• In Victor/Victoria, when Victoria starts masquerading as the female impersonator Victor she and Toddy pretend to be lovers.

Western Animation
  • Fry on Futurama gets himself into a fake relationship triangle. First he pretends to be Amy's boyfriend so that her parents would stop trying to set her up with men. Later he pretends to be Leela's boyfriend so that Zapp Brannigan will stop hitting on her. This becomes awkward when all of them are having dinner at the captain's table in front of both Amy's parents and Zapp.
Community Feedback Replies: 16
  • November 27, 2012
    turingfan
    Is this seriously not a trope already? If not it should be. Green Card springs to mind. And presumably every sitcom ever.
  • November 28, 2012
    StarSword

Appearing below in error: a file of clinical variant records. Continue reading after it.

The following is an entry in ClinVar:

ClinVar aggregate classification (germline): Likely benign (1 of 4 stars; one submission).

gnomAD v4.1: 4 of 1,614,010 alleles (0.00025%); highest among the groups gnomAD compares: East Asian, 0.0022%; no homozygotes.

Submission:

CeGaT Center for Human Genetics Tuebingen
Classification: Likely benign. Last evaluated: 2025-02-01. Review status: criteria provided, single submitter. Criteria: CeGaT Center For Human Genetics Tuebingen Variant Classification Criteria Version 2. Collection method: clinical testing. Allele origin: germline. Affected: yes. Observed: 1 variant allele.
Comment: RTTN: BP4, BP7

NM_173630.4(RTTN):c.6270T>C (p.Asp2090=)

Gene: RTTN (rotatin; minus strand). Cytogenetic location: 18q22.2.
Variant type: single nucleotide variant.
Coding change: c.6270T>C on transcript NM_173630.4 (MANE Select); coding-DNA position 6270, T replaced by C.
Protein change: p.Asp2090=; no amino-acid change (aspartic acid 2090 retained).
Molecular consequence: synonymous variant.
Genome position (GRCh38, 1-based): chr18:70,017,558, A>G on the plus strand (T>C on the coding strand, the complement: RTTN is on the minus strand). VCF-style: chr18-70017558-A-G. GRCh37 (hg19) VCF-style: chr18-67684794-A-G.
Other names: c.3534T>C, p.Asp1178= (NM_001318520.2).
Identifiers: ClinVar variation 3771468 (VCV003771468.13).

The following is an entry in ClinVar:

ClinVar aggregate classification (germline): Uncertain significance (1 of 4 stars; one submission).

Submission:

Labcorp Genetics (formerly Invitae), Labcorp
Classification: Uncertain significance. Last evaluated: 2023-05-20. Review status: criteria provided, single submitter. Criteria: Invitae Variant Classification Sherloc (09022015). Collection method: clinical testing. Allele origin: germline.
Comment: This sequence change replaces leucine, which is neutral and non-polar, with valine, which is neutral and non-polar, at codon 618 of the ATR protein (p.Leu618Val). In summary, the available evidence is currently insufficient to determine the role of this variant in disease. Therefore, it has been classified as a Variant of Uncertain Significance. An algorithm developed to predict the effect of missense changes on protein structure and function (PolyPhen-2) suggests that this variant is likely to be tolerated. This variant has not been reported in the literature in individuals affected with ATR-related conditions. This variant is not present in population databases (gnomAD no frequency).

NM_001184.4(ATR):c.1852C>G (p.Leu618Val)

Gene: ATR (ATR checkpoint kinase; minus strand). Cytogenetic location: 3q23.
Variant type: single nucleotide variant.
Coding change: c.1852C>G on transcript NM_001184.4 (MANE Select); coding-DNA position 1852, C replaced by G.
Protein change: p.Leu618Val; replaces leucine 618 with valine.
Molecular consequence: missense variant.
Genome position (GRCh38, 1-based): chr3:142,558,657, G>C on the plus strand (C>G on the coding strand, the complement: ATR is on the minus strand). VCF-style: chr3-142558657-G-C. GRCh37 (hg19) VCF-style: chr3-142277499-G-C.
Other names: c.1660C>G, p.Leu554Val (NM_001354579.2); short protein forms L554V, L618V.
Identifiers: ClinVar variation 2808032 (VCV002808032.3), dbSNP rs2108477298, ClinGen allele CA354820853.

Film
    • In Victor Victoria, when Victoria starts masquerading as the female impersonator Victor she and Toddy pretend to be lovers.
  • November 28, 2012
    SirQuady
    That's basically the driving thing behind the TV show Spaced
  • November 28, 2012
    reub2000
    • Fry on Futurama gets himself into a fake relationship triangle. First he pretends to be Amy's boyfriend so that her parents would stop trying to set her up with men. Latter he pretends to be Leela's boyfriend so that Captain Brannigan will stop hitting on her. This becomes awkward when all of them are having dinner at the captains table in front of both Amy's parents and Captain Brannigan.
  • November 29, 2012
    HaggisMcCrablice
    Two KAOS agents once pretended to be in love, sharing a public kiss to escape detection by CONTROL. Max and 99 likewise often masqueraded as a married couple on missions before they got hitched for real.
  • November 29, 2012
    chicagomel
    Booth and Brennan did this several times on Bones before getting together for real. They went undercover as Buck and Wanda a couple of times and I think they did it at Brennan's school reunion too.